Islamophobia in Britain is changing as far-right and neo-Nazi groups adapt to a country tackling the coronavirus pandemic, a new study found.
Hope Not Hate said far-right extremists were likely to be resurgent in 2021.
In a post-Brexit Britain, the group said the far right was likely to attract support through the possible split of the UK.
The State of Hate report also highlights an emerging US group that is recruiting people as young as 14.
“Anti-Muslim sentiment is evolving and transforming in the new social context created by the pandemic," the report said.
"Some social media users used the pandemic to peddle hate.
“Analysing posts across Facebook, Twitter and Telegram, as well as content commonly shared across WhatsApp groups, reports show a significant number of users sharing content portraying British Muslims as ‘super-spreaders’ of the virus."
Black Lives Matter protests helped to focus some attention on inequalities in Britain but it was also a rallying call for the far right.
“Existing racial nationalist activists and organisations, already preoccupied with the concept of race, used the Black Lives Matter protests to push their existing political platform to a wider audience,” the report said.
The extremists hoped to spark a culture war with the “slave statues” issue, it said.
In July 2020, there was a significant increase in racist hate crimes, attributed almost entirely to a backlash against the Black Lives Matter movement.
The report agreed with Britain’s MI5 security agency, which warned that violent right-wing terrorism was a major threat facing the country.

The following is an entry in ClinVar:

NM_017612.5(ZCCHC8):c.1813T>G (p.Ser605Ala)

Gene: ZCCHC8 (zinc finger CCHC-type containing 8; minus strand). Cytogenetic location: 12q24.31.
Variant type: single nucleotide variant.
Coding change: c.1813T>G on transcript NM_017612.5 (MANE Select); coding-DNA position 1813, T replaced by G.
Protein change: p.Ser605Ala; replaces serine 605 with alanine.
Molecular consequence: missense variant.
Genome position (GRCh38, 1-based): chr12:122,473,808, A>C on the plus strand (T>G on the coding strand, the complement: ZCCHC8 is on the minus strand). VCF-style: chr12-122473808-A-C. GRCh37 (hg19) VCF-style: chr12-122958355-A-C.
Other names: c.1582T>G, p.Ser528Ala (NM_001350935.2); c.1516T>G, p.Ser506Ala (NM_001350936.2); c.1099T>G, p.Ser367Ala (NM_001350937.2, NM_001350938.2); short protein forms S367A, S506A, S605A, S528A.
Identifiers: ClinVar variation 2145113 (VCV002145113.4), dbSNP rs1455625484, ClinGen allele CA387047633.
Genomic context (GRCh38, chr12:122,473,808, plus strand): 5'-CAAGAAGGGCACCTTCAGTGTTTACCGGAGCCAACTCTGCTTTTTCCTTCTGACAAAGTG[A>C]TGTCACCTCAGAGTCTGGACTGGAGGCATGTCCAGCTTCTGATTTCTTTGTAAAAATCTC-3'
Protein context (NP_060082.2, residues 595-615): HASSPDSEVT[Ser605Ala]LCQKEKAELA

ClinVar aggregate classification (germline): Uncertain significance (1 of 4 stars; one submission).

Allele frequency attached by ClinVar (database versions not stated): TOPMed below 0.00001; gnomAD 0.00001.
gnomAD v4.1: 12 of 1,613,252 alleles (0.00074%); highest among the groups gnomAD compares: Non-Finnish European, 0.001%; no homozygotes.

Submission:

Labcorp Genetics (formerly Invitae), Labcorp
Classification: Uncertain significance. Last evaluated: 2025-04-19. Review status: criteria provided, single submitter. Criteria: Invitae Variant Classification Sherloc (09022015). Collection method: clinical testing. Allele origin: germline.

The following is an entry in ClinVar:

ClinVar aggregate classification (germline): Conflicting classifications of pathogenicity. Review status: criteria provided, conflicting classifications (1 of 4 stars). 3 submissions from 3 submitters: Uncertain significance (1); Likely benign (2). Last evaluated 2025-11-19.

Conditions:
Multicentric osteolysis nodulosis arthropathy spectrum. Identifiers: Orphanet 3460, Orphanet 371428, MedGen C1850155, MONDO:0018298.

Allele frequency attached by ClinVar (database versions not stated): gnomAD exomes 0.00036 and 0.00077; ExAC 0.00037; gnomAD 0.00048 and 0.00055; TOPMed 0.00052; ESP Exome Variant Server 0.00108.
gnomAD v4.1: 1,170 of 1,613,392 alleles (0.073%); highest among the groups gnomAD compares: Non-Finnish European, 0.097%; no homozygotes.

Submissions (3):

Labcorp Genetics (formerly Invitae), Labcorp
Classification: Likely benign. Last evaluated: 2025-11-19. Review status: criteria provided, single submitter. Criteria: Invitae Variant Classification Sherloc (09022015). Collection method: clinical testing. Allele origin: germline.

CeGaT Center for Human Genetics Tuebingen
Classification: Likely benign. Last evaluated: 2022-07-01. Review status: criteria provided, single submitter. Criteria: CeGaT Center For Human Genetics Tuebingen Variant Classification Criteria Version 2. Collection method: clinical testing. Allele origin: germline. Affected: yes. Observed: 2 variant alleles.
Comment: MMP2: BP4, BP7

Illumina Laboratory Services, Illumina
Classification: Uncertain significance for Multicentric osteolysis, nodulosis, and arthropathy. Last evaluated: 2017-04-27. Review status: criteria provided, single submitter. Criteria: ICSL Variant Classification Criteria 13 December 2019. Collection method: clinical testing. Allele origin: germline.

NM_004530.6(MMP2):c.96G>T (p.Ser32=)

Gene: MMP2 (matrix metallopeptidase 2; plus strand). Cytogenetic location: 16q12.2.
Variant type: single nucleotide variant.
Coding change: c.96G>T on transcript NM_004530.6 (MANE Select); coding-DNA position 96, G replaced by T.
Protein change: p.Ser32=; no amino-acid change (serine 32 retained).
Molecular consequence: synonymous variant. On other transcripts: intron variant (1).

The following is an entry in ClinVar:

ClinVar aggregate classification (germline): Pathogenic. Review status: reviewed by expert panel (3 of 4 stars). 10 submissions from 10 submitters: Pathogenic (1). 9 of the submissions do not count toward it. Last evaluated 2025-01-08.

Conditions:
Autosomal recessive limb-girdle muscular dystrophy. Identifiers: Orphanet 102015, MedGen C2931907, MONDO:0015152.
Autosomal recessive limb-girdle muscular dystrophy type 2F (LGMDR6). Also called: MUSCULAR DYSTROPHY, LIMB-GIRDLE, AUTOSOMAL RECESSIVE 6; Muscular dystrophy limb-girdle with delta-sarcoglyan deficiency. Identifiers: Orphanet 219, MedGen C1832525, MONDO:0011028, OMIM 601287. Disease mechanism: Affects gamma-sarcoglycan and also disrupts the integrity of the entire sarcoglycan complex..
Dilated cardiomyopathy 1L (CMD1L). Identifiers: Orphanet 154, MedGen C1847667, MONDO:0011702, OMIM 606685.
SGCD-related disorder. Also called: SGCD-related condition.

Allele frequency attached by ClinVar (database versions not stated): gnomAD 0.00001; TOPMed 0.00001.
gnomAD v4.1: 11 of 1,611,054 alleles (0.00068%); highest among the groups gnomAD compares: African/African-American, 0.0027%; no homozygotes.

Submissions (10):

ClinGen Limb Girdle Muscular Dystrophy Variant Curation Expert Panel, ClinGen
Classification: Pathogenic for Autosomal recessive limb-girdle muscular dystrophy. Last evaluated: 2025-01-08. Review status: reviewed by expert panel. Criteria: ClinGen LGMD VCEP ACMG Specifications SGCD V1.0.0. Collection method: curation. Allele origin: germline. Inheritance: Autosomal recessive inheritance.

“Covid-19 has quickened the demise of many traditional far-right groups while younger, more tech-savvy activists have thrived," the report said.
"Nazi terrorism remains a threat, increasingly involving teens."
It said the US National Partisan Movement, which was founded in November 2020, was a major rising threat, even though it had only about 70 members and its leader was 15 years old.
“It explicitly said it was recruiting and accepting new members between the ages of 14 and 19," the report said.
"Central to the group’s messaging was the rejection of older generations of fascist leaders. The young age of the NPM’s membership is deeply worrying.
"Vulnerable young people are exposed to a diet and environment of constant hatred. Yet the group is not solely made up of teenagers.
“The NPM is but the latest example of an internationally connected, violence-romanticising, far-right group led by young people, organising action online and off.”
The report also called on the UK’s major political parties, Conservative and Labour, to tackle Islamophobia and anti-Semitism in their ranks.